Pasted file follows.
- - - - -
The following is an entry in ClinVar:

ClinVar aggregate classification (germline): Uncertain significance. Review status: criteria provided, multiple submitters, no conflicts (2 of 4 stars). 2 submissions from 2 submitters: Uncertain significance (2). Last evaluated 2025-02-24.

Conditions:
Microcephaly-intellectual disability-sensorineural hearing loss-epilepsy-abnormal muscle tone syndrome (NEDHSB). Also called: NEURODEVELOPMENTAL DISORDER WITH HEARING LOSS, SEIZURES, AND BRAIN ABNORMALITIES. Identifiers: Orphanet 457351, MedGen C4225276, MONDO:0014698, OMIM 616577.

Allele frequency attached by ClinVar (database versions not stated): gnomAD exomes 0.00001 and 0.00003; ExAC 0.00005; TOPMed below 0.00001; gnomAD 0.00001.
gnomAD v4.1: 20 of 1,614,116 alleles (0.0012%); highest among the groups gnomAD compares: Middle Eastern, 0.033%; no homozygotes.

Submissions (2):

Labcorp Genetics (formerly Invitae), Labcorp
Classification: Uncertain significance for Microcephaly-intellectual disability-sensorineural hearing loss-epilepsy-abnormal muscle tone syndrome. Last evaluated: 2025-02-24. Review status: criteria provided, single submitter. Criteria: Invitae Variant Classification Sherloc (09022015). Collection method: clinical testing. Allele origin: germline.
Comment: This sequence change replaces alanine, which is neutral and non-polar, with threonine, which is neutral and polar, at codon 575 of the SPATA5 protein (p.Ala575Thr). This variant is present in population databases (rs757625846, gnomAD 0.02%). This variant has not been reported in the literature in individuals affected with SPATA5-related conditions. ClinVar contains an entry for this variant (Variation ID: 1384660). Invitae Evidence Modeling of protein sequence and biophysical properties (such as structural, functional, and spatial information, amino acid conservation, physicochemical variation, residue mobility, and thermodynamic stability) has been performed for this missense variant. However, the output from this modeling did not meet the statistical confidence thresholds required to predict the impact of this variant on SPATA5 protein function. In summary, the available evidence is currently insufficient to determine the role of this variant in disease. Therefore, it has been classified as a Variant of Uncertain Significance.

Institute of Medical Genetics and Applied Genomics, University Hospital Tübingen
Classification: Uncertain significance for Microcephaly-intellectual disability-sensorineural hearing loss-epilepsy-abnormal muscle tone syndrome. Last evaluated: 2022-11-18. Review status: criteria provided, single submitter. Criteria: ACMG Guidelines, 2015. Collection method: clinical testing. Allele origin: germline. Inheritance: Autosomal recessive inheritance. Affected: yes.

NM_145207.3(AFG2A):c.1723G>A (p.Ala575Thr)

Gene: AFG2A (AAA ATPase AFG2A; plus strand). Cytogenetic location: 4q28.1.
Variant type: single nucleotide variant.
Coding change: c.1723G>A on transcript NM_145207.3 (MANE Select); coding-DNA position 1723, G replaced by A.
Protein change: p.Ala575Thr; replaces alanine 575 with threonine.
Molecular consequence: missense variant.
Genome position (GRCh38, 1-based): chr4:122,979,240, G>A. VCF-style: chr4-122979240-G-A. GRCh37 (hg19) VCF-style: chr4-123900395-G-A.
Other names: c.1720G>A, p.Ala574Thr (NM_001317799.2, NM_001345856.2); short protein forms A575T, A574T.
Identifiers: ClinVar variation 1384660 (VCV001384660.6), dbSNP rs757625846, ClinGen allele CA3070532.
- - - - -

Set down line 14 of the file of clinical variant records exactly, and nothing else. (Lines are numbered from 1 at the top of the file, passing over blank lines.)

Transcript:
Gene: AFG2A (AAA ATPase AFG2A; plus strand). Cytogenetic location: 4q28.1.